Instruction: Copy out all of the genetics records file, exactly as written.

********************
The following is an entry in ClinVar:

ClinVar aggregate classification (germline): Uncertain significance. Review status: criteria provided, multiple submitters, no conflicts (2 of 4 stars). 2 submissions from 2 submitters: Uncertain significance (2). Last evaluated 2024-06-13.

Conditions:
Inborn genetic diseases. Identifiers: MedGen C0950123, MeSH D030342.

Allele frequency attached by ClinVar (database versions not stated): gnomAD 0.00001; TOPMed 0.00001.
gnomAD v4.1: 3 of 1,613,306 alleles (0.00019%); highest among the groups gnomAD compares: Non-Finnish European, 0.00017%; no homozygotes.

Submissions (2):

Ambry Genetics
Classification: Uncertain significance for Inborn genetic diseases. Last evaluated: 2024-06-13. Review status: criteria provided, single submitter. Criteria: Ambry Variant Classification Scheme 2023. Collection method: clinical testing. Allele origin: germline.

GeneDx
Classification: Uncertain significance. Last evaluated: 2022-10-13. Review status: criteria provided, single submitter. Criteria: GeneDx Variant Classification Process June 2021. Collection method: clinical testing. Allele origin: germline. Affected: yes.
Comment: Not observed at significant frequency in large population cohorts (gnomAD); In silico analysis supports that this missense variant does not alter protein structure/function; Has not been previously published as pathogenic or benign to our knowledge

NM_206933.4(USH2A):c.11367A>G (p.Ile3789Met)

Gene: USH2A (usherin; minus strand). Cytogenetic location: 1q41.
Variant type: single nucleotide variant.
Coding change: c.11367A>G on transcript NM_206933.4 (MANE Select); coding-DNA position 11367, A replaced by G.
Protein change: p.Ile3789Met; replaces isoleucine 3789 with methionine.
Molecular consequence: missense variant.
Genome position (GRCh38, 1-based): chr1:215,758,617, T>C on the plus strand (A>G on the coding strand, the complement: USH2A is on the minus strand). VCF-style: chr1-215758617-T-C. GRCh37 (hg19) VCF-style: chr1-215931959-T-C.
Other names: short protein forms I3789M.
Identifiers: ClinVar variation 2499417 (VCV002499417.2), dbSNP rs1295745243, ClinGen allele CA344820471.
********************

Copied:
The following is an entry in ClinVar:

ClinVar aggregate classification (germline): Uncertain significance. Review status: criteria provided, multiple submitters, no conflicts (2 of 4 stars). 2 submissions from 2 submitters: Uncertain significance (2). Last evaluated 2024-06-13.

Conditions:
Inborn genetic diseases. Identifiers: MedGen C0950123, MeSH D030342.

Allele frequency attached by ClinVar (database versions not stated): gnomAD 0.00001; TOPMed 0.00001.
gnomAD v4.1: 3 of 1,613,306 alleles (0.00019%); highest among the groups gnomAD compares: Non-Finnish European, 0.00017%; no homozygotes.

Submissions (2):

Ambry Genetics
Classification: Uncertain significance for Inborn genetic diseases. Last evaluated: 2024-06-13. Review status: criteria provided, single submitter. Criteria: Ambry Variant Classification Scheme 2023. Collection method: clinical testing. Allele origin: germline.

GeneDx
Classification: Uncertain significance. Last evaluated: 2022-10-13. Review status: criteria provided, single submitter. Criteria: GeneDx Variant Classification Process June 2021. Collection method: clinical testing. Allele origin: germline. Affected: yes.
Comment: Not observed at significant frequency in large population cohorts (gnomAD); In silico analysis supports that this missense variant does not alter protein structure/function; Has not been previously published as pathogenic or benign to our knowledge

NM_206933.4(USH2A):c.11367A>G (p.Ile3789Met)

Gene: USH2A (usherin; minus strand). Cytogenetic location: 1q41.
Variant type: single nucleotide variant.
Coding change: c.11367A>G on transcript NM_206933.4 (MANE Select); coding-DNA position 11367, A replaced by G.
Protein change: p.Ile3789Met; replaces isoleucine 3789 with methionine.
Molecular consequence: missense variant.
Genome position (GRCh38, 1-based): chr1:215,758,617, T>C on the plus strand (A>G on the coding strand, the complement: USH2A is on the minus strand). VCF-style: chr1-215758617-T-C. GRCh37 (hg19) VCF-style: chr1-215931959-T-C.
Other names: short protein forms I3789M.
Identifiers: ClinVar variation 2499417 (VCV002499417.2), dbSNP rs1295745243, ClinGen allele CA344820471.